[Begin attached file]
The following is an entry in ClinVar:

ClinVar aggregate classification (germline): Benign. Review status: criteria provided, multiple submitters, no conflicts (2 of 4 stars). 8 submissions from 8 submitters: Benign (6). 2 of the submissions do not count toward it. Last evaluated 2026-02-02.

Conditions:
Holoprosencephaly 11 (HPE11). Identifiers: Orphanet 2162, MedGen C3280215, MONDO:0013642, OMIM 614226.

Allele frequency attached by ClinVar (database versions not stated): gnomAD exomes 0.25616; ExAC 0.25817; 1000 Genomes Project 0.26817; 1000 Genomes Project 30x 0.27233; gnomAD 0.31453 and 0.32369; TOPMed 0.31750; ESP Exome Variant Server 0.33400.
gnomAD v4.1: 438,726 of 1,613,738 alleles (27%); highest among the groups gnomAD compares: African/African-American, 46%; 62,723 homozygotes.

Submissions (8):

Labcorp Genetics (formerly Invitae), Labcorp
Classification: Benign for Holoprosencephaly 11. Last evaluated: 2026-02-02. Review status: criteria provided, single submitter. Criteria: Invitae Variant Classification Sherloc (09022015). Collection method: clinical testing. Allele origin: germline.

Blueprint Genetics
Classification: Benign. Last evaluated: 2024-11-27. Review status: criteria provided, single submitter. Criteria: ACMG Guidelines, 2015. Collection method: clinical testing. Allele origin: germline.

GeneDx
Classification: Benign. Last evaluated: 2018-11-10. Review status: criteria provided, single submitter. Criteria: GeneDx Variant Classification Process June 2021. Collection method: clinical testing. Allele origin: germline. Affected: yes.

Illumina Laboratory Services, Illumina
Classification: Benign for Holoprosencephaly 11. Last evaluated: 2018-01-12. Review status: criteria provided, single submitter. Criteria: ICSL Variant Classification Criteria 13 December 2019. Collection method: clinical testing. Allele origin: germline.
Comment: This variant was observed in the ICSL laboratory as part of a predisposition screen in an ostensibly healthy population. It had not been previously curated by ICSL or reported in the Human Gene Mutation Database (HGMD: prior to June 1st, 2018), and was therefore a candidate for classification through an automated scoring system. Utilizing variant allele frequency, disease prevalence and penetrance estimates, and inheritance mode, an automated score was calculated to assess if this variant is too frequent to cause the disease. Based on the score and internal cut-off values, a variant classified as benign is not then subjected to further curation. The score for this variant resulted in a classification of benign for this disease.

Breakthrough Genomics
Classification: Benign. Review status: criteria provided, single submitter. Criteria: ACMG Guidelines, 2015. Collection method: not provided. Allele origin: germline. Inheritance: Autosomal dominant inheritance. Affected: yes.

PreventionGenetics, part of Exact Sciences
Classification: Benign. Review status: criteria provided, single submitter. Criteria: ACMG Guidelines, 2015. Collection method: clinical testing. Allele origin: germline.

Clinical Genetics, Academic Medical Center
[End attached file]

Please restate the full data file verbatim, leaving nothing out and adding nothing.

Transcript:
The following is an entry in ClinVar:

ClinVar aggregate classification (germline): Benign. Review status: criteria provided, multiple submitters, no conflicts (2 of 4 stars). 8 submissions from 8 submitters: Benign (6). 2 of the submissions do not count toward it. Last evaluated 2026-02-02.

Conditions:
Holoprosencephaly 11 (HPE11). Identifiers: Orphanet 2162, MedGen C3280215, MONDO:0013642, OMIM 614226.

Allele frequency attached by ClinVar (database versions not stated): gnomAD exomes 0.25616; ExAC 0.25817; 1000 Genomes Project 0.26817; 1000 Genomes Project 30x 0.27233; gnomAD 0.31453 and 0.32369; TOPMed 0.31750; ESP Exome Variant Server 0.33400.
gnomAD v4.1: 438,726 of 1,613,738 alleles (27%); highest among the groups gnomAD compares: African/African-American, 46%; 62,723 homozygotes.

Submissions (8):

Labcorp Genetics (formerly Invitae), Labcorp
Classification: Benign for Holoprosencephaly 11. Last evaluated: 2026-02-02. Review status: criteria provided, single submitter. Criteria: Invitae Variant Classification Sherloc (09022015). Collection method: clinical testing. Allele origin: germline.

Blueprint Genetics
Classification: Benign. Last evaluated: 2024-11-27. Review status: criteria provided, single submitter. Criteria: ACMG Guidelines, 2015. Collection method: clinical testing. Allele origin: germline.

GeneDx
Classification: Benign. Last evaluated: 2018-11-10. Review status: criteria provided, single submitter. Criteria: GeneDx Variant Classification Process June 2021. Collection method: clinical testing. Allele origin: germline. Affected: yes.

Illumina Laboratory Services, Illumina
Classification: Benign for Holoprosencephaly 11. Last evaluated: 2018-01-12. Review status: criteria provided, single submitter. Criteria: ICSL Variant Classification Criteria 13 December 2019. Collection method: clinical testing. Allele origin: germline.
Comment: This variant was observed in the ICSL laboratory as part of a predisposition screen in an ostensibly healthy population. It had not been previously curated by ICSL or reported in the Human Gene Mutation Database (HGMD: prior to June 1st, 2018), and was therefore a candidate for classification through an automated scoring system. Utilizing variant allele frequency, disease prevalence and penetrance estimates, and inheritance mode, an automated score was calculated to assess if this variant is too frequent to cause the disease. Based on the score and internal cut-off values, a variant classified as benign is not then subjected to further curation. The score for this variant resulted in a classification of benign for this disease.

Breakthrough Genomics
Classification: Benign. Review status: criteria provided, single submitter. Criteria: ACMG Guidelines, 2015. Collection method: not provided. Allele origin: germline. Inheritance: Autosomal dominant inheritance. Affected: yes.

PreventionGenetics, part of Exact Sciences
Classification: Benign. Review status: criteria provided, single submitter. Criteria: ACMG Guidelines, 2015. Collection method: clinical testing. Allele origin: germline.

Clinical Genetics, Academic Medical Center